Well we didn’t see anything of interest last night, literally! The fog bank which had been hovering around the Orkney Islands all the time we had been at Dunnet Head yesterday moved over about 9:35 pm to the mainland, no dolphins, no sunset, no nothing. And it was still there this morning. We left Dunnet Head about 10:00 am and drove to John o’ Groats, this is what I put on the web site on 5th May 2010 “The weather was foggy on the way to our first stop at John O Groats, it seemed so “commercialised” since the last time we came here (in the 70’s), with gift, pottery and “smellie” candle shops all situated in a purpose built building, pity the famous old and majestic John o Groats Hotel stands empty near-by, why couldn’t they have used that? The visibility was so poor; we could hardly see the uninhabited island of Stroma just about a mile across the Pentland Firth”. Some things never change, it was foggy and we couldn’t see Stroma, the gift shop, pottery and candle shops are all closed and there’s grass growing up the doors! The John o’Groats Hotel was no longer boarded up but empty, I knew we shouldn’t have re-visited we were disappointed last time, to repeat, some things never change. What a poor advert for Scotland’s tourism it is. We continued to Duncansby Head hoping that the weather would improve as I wanted to take some photographs of Duncansby Stacks again, despite waiting for some time the fog didn’t lift (despite the weather forecast for unbroken sunshine) and after a cup of tea we decided to carry on towards Wick. Another first today, although we were sure that we still had enough fresh water in the tank for another 3 days of wild camping, we thought it a good idea to fill up our water container with another ten litres . . . at a cemetery. We stopped on the way to Wick when I spotted a cemetery on the main road with a parking area next to it and sure enough I found after a little search a fresh water tap, despite there being many “residents” nobody complained about me using it!!! I wanted to visit the ruins of Sinclair Girnigoe Castle and saw when I looked on Google Earth that it had a flat car park and that was our next destination despite the fog. It was better than we anticipated when we arrived, as well as the parking area there was an enclosed grass area with picnic tables, ideal for an overnight stop. We waited until mid-afternoon when the fog lifted for a while to walk to the castle about 10 minutes away. We were very impressed by the ruins and the work being done to preserve it, destroyed in 1690 “The Clan Sinclair Trust” has begun restoration to restore it and is the only castle in Scotland to be listed by the World Monument Fund, despite the gloom (or because of) it made for some good photographs before the fog returned. The rest of the afternoon and evening we just relaxed reading and listened to music, we haven’t used the television now since Sunday and haven’t missed it.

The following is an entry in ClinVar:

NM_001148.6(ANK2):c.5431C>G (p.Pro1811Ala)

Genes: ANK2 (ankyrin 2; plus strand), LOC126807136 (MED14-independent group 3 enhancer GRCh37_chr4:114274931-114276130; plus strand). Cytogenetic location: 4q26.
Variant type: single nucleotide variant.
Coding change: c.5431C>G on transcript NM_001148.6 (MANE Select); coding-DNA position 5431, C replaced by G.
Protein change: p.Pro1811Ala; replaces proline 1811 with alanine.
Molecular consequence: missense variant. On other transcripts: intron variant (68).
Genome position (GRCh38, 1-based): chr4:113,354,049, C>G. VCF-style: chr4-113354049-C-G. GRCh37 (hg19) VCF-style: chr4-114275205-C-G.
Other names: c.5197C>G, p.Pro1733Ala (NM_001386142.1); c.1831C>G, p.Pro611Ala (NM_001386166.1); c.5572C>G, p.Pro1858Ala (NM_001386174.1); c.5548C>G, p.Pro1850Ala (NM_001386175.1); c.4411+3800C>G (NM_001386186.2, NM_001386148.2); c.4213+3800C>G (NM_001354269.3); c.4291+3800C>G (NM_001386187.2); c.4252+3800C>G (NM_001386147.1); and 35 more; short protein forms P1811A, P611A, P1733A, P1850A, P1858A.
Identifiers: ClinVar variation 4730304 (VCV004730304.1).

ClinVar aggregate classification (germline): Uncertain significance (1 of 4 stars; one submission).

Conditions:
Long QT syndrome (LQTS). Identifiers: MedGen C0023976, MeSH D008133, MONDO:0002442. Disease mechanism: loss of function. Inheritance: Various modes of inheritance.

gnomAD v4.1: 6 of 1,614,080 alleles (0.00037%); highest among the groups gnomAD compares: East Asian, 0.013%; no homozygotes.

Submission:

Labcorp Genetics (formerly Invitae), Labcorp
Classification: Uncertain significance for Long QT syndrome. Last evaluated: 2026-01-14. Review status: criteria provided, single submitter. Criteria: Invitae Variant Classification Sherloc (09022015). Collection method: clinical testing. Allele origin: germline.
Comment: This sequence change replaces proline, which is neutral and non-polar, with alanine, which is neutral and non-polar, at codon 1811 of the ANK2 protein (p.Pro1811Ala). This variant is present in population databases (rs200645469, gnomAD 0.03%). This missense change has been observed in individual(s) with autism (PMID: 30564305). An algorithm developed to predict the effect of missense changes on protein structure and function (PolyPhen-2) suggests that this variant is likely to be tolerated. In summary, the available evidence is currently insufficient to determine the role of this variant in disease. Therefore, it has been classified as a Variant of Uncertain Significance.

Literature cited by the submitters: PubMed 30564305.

Wild Camping at Noss Head.
Wild Camping at Noss Head.


Thursday 24th July 2014
We have decided to spend another day here, although when we got up this morning it was still very foggy the weather forecast was for a steady improvement throughout the morning and hopefully for there to be clear blue skies. We shall see they got it completely wrong yesterday. We had a nice chat this morning with 2 French lads and a girl who camped in the picnic area last night, rather them than us, they were on the west coast yesterday and they had brilliant sunshine all day until they arrived here. Mid-morning the sky did clear although there was still some fog hanging about and we had another walk to the castle, much more pleasant today so we just strolled about exploring everywhere, we even found the toilet, wouldn’t have liked sitting there in the 16th century with a north wind blowing up my bum!
Castle Girnigoe and Sinclair.
Castle Girnigoe and Sinclair.

We spent the early afternoon relaxing then while Jenny did some baking and preparing of to-nights meal (the haggis we bought in Dingwall), I went for another walk this time to the Ross Head lighthouse which at last was “fog free”, however there wasn’t a great photograph I could take from the entrance so I decided to walk along the cliff edge “sheep track” towards the castle. I was so glad I did, the view towards the lighthouse was stunning with a sea stack at the point and the sun in the right position to show the colour on the rocks and the blue sea.
Evening Light at Noss Head.
Evening Light at Noss Head.


It was what Jenny and I call a “wow factor”, so much so that when I had finished taking more photographs of the castle when I got back to the motorhome I walked back this time with Jenny, I was right to do so, the first thing she said when she seen the view was “oh wow”! After our meal of Haggis “neaps and tatties” (swede, or as the Scots called it, turnip and potatoes), I did some reading before walking down yet again to the headland near the lighthouse for some photographs of the evening light on the cliffs before continuing to the castle, this time to hopefully take some sunset photographs, although it was more taking the sun going down as the sky was too clear for a real “red” sunset.
Evening Light at Castle Girnigoe and Sinclair.
Evening Light at Castle Girnigoe and Sinclair.

I went into the castle itself before the sun went down; it was rather spooky being there as it was starting to get dark. I don’t know yet how the photographs have turned out I haven’t looked.
Sunset at Castle Girnigoe and Sinclair.
Sunset at Castle Girnigoe and Sinclair.


Friday 25th July 2014
Dunnet Bay Caravan Club Site, near Thurso, Lat: 58.6145, Long: 3.3448 (29 Miles).